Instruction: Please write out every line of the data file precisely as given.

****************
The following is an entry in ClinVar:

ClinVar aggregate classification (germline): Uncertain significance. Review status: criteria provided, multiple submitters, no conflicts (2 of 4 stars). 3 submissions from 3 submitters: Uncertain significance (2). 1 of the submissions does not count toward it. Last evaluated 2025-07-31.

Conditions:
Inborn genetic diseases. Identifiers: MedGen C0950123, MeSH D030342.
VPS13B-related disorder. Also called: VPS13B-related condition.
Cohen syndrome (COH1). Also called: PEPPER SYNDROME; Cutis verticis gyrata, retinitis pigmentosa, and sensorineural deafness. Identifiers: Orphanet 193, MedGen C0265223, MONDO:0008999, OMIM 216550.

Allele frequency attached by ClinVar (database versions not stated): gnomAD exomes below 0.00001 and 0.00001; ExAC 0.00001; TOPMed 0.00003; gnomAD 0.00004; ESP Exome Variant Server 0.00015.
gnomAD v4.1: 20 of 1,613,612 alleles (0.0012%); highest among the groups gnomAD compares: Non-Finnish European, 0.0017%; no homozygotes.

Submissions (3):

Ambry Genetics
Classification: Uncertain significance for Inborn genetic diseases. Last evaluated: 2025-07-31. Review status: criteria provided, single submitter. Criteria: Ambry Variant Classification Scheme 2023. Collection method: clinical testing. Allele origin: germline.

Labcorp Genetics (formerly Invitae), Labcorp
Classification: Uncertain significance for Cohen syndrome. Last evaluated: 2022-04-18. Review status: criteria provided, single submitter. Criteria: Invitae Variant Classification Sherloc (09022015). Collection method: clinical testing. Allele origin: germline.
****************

The following is an entry in ClinVar:

ClinVar aggregate classification (germline): Uncertain significance. Review status: criteria provided, multiple submitters, no conflicts (2 of 4 stars). 3 submissions from 3 submitters: Uncertain significance (2). 1 of the submissions does not count toward it. Last evaluated 2025-07-31.

Conditions:
Inborn genetic diseases. Identifiers: MedGen C0950123, MeSH D030342.
VPS13B-related disorder. Also called: VPS13B-related condition.
Cohen syndrome (COH1). Also called: PEPPER SYNDROME; Cutis verticis gyrata, retinitis pigmentosa, and sensorineural deafness. Identifiers: Orphanet 193, MedGen C0265223, MONDO:0008999, OMIM 216550.

Allele frequency attached by ClinVar (database versions not stated): gnomAD exomes below 0.00001 and 0.00001; ExAC 0.00001; TOPMed 0.00003; gnomAD 0.00004; ESP Exome Variant Server 0.00015.
gnomAD v4.1: 20 of 1,613,612 alleles (0.0012%); highest among the groups gnomAD compares: Non-Finnish European, 0.0017%; no homozygotes.

Submissions (3):

Ambry Genetics
Classification: Uncertain significance for Inborn genetic diseases. Last evaluated: 2025-07-31. Review status: criteria provided, single submitter. Criteria: Ambry Variant Classification Scheme 2023. Collection method: clinical testing. Allele origin: germline.

Labcorp Genetics (formerly Invitae), Labcorp
Classification: Uncertain significance for Cohen syndrome. Last evaluated: 2022-04-18. Review status: criteria provided, single submitter. Criteria: Invitae Variant Classification Sherloc (09022015). Collection method: clinical testing. Allele origin: germline.